This week we had a car in one for a little rectification to fix some ongoing issues. The owner didn’t want the car on our little blog today, that is of course absolutely fine with us and we respect his privacy. The simple reason being is that another Mustang ‘Expert’ had ‘fixed’ it before it came into us. We will just leave it at that, we’re pretty sure that you can work the rest out.
While all that was going on Adam had a little move around of some cars and opened the trunk on one of his old cars with only 6,500 miles on it. In the trunk he found an original, still inflated and unused spare tyre.
This tyre is a concours car owners dream, not only does it have the markings on the tread, it still has the original 1965 Detroit air in the tyre too. Although this is not a rare tyre tyre in itself as millions were fitted at the time, but it’s very rare to have survived is such amazing condition with all the original factory fitted markings. This really brings a new meaning to NOS; New Old Stock. Although we suspect that Adam wont be putting it into ‘stock’.
Even the white wall strip still has the protective blue coating on it.
What did Adam say when he found it? “I forgot I had that!” He then took it to a little known storage area where he keeps some real rare goodies, Like the original set of wheels and tyres from the same car. They aren’t in the amazing shape as this tyre of course, which hasn’t been out of the car’s trunk for 55 years, until now!
Remember, Adam never sells anything. However, if you make an offer and have the cash to back it up, it could be yours! We do suggest that you have have some deep pockets with long arms that can get to the bottom of them as well.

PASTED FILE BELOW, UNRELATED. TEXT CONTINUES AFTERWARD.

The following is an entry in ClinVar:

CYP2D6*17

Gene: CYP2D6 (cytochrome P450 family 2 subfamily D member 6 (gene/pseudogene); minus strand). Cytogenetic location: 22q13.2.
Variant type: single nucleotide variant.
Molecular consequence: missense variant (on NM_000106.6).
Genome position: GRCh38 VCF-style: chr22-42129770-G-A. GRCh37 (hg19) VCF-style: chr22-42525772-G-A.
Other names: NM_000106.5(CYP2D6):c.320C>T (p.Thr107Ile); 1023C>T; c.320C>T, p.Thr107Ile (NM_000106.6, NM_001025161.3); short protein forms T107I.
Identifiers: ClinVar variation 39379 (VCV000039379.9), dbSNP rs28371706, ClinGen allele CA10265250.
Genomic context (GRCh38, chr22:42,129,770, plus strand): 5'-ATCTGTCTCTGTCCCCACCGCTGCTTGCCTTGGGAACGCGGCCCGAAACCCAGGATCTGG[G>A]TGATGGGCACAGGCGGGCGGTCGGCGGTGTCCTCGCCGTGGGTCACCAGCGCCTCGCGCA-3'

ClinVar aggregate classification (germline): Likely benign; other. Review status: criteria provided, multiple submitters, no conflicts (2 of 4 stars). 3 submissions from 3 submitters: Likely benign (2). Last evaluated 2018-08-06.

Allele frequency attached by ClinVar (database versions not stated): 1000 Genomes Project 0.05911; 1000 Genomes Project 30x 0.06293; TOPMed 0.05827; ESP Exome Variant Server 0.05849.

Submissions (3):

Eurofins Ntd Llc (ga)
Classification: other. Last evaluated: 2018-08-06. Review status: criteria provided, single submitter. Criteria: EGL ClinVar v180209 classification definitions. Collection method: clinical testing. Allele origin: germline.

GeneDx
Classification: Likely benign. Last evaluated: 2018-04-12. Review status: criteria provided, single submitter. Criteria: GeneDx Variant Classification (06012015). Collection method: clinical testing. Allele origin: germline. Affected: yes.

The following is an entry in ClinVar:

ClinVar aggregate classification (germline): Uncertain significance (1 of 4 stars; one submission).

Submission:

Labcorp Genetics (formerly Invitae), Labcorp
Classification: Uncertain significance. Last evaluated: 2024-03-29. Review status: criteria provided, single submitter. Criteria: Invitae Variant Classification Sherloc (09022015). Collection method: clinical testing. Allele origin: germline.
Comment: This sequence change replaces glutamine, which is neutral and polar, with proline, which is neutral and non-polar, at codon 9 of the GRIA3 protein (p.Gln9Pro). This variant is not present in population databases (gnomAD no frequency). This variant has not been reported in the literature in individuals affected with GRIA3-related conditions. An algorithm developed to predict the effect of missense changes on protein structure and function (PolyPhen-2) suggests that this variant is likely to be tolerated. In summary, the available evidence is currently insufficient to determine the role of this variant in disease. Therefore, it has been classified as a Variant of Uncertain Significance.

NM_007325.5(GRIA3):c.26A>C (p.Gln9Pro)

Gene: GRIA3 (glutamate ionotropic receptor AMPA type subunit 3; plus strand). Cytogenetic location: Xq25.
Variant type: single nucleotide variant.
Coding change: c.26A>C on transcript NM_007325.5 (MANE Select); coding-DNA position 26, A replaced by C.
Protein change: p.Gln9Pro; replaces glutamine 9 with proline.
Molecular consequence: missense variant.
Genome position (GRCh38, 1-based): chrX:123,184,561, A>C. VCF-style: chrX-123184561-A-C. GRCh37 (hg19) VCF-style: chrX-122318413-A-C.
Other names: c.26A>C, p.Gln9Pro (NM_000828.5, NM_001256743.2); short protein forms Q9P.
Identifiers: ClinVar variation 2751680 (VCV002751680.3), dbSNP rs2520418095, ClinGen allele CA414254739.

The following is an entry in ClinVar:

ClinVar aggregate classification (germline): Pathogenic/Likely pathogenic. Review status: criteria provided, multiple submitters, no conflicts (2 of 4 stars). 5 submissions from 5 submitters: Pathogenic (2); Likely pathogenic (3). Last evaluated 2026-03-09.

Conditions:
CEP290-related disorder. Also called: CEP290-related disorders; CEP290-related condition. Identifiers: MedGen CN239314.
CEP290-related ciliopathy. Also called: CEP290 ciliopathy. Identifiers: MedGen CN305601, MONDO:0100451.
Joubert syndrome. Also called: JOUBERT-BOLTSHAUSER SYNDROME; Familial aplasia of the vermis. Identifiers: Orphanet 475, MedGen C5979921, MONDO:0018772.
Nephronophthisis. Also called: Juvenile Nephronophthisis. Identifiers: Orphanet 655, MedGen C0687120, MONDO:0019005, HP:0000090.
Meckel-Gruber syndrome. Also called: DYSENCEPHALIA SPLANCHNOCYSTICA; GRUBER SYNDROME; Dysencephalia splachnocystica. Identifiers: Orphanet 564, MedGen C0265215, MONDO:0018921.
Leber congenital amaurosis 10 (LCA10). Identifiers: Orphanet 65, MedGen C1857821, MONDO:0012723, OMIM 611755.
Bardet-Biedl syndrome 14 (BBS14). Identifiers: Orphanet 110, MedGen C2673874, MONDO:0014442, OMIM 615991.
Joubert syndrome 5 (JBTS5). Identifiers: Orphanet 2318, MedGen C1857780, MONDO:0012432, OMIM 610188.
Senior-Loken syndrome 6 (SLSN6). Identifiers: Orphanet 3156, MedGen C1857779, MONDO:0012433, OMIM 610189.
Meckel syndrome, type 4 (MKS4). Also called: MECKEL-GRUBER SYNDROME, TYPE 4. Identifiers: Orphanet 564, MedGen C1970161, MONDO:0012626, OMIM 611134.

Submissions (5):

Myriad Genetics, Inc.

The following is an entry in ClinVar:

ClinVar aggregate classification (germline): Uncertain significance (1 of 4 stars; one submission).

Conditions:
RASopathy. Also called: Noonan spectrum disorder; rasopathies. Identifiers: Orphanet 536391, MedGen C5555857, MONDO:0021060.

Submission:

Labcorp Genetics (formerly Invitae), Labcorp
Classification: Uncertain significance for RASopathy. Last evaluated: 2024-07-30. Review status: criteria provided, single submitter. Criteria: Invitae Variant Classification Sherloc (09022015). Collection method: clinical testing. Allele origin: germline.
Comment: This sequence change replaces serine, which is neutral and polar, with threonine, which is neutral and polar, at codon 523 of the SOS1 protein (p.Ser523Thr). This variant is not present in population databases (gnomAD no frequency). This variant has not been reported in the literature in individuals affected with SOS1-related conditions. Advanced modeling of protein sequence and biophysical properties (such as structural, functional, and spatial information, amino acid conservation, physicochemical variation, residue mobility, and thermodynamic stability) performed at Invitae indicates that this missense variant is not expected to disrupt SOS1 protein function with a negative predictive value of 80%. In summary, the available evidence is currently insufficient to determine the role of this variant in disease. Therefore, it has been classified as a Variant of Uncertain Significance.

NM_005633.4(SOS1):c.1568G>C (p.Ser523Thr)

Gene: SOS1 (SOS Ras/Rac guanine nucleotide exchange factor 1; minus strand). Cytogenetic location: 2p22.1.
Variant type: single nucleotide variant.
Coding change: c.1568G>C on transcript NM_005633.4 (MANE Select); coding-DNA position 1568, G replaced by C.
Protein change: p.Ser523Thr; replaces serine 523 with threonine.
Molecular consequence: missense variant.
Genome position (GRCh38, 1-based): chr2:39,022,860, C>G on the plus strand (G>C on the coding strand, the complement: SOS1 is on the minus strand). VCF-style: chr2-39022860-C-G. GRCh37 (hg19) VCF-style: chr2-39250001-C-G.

While we are on the subject of old nostalgic things we found this.
Quadricycle 125th Anniversary: Henry Ford’s First Vehicle Takes Maiden Voyage on Detroit’s Streets.
In 1896, the founder of Ford Motor Company built his first car and took it for a spin on the streets of Detroit. In the early morning hours of June 4, Henry Ford made a trial run in a small, four-wheeled vehicle he called a Quadricycle, later described by historian Allan Nevins as “strikingly small and light – the lightest vehicle of its type yet produced.”
With his wife Clara and a helper, Jim Bishop, anxiously watching, Ford put the clutch in neutral and spun the flywheel, then slowly drove his Quadricycle along the streets of Detroit, with Bishop on a bicycle ahead and a few passersby staring incredulously. A spring actuating one of the “ignitors” failed on the short run, but it was quickly repaired, and the two men returned triumphantly home, got a few hours rest, then reported for work at Edison Illuminating Company.
The outing was a success, but Ford was not satisfied, so he practically rebuilt the Quadricycle over the following months. He and his helpers replaced many wooden parts with metal, installed a cooling system in the engine, and fitted sturdier wheels. Ford then built other cars and, on June 16, 1903 – seven years after his trial run – he launched Ford Motor Company in a small converted carriage factory in Detroit.
For the 32-year-old inventor, the Quadricycle’s successful first outing was the result of the inventiveness, determination and hard work that later earned him the title of “genius of the automotive industry.” In the early 1890s, Henry Ford began tinkering with a tiny vehicle in a small workshop at the rear of his home at 58 Bagley Avenue in Detroit, a few blocks from the plant where he worked at the Edison plant.